When Sam Koch typically jogs onto the field, it’s after a failed offensive drive. While his job isn’t glorious, it’s extremely important.
A lot of the credit for the Ravens’ success on defense has to go to Koch, as he routinely buries his opponents deep into their own territory. He’s one of the best in the NFL at what he does, and he’s respected by his peers and the Ravens fan base.
Besides punting, Koch is a holder on every field goal and extra point attempt. Look no further than Tony Romo’s botched hold against the Seahawks in 2007 to see how quickly a game can fall apart if you don’t do your job correctly.
“I love holding for whatever reason,” Koch said. ”I’ve always told [Jerry] Rosburg, the more exciting the snap is, it seems to be a little more fun for me.”
Even though rookie kicker Justin Tucker received all the credit for the Ravens 27-yard field goal to beat the New England Patriots as time expired, Koch had to handle an inside snap from long snapper Morgan Cox to even give Tucker the opportunity.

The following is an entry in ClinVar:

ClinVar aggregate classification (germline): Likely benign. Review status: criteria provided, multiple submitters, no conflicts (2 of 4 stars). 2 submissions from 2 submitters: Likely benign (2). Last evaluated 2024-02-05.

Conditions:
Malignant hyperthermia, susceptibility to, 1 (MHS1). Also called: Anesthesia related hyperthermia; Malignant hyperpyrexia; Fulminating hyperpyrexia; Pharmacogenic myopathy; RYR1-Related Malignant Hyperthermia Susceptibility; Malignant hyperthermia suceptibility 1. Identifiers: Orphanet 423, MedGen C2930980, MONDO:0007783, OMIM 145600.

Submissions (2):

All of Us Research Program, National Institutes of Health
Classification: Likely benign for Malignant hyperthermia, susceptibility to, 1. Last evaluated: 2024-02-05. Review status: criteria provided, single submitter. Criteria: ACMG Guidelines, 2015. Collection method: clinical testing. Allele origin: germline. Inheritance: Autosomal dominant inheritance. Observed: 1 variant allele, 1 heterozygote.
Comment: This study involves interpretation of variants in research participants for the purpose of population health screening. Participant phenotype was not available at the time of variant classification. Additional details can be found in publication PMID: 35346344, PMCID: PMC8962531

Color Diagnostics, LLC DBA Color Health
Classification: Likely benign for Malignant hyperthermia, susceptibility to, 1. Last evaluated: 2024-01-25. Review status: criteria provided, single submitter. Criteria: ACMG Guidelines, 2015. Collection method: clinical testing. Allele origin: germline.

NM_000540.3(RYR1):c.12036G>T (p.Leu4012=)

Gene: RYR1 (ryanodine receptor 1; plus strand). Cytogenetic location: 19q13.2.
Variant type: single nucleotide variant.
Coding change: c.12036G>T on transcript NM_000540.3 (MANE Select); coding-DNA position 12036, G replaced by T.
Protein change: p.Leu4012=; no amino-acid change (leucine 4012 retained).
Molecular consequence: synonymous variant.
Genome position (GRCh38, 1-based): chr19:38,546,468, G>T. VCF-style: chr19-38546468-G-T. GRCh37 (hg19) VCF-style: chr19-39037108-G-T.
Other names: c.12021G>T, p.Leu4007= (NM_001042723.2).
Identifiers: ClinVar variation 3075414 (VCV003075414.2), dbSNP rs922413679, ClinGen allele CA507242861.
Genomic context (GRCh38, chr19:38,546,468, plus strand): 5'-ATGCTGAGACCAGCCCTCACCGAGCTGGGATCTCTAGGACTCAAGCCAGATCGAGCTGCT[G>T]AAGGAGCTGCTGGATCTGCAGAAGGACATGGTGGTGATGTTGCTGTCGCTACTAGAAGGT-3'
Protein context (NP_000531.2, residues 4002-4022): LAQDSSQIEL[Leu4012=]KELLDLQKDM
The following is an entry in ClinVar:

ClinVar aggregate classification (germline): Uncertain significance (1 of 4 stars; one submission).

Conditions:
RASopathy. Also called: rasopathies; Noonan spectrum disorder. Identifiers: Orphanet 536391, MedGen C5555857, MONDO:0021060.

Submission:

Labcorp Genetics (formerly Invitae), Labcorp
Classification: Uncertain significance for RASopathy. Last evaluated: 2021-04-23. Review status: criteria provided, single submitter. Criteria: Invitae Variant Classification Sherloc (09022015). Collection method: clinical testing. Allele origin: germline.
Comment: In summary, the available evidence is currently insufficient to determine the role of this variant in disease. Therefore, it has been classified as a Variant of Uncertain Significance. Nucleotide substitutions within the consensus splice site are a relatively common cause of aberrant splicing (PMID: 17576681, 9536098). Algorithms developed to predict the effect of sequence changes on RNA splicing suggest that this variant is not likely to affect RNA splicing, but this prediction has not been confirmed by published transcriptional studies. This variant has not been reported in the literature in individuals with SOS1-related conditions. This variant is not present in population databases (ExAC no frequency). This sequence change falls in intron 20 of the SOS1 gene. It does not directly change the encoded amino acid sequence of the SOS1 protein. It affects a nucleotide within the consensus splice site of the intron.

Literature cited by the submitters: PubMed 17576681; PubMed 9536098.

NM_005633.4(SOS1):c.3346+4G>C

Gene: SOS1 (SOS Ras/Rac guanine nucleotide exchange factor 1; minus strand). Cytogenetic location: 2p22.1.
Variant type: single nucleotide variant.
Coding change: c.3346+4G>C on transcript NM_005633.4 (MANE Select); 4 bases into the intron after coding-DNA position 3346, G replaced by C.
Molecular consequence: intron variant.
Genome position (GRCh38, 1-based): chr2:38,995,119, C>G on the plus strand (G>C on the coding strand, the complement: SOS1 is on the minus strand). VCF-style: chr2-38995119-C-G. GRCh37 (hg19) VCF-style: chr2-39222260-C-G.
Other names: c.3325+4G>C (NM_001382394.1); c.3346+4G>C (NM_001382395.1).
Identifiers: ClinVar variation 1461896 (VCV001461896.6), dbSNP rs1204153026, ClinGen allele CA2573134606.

“It was a little low and inside from [mine and Morgan’s] standards,” said Koch. “We do so much practice and we want everything to be so perfect. When it’s a tad inside and a little down low, it makes it look worse than what it is.”
Not only was the game on the line but Koch also had the nation watching, in addition to the 71,000 people at M&T Bank Stadium screaming for the kick to split the uprights.
“When you’re out on the field, you don’t really hear much,” Koch said. “Once it comes down to you doing your job and I’m ready to say the cadence, all of the other stuff is just a blur.”
Koch is familiarizing himself with the other popular foot on the team in Tucker.
“He’s done very well and you can’t say enough about the guy, he’s worked pretty hard,” said Koch.
Tucker’s arrival meant the departure of former kicker Billy Cundiff who was very good friends with Koch. When Cundiff made the Pro Bowl in 2010, he invited Koch to attend the game with him as his guest; an invitation that Koch declined because of tending to his children.
Koch treated the departure of Cundiff much like he did when the Ravens released former long snapper, Matt Katula.
“I was here with Matt [Katula] when he was here and we were together for five years. It sucks to see someone leave but it’s the job and you just have to move on.”
Being the team player that he is, Koch understands that the high level of play from the offense means less opportunity for him to get on the field. The Ravens are currently second in the NFL in scoring, trailing the Redskins by one point.
“You always want to see the offense go down and score rather than see me out on the field.”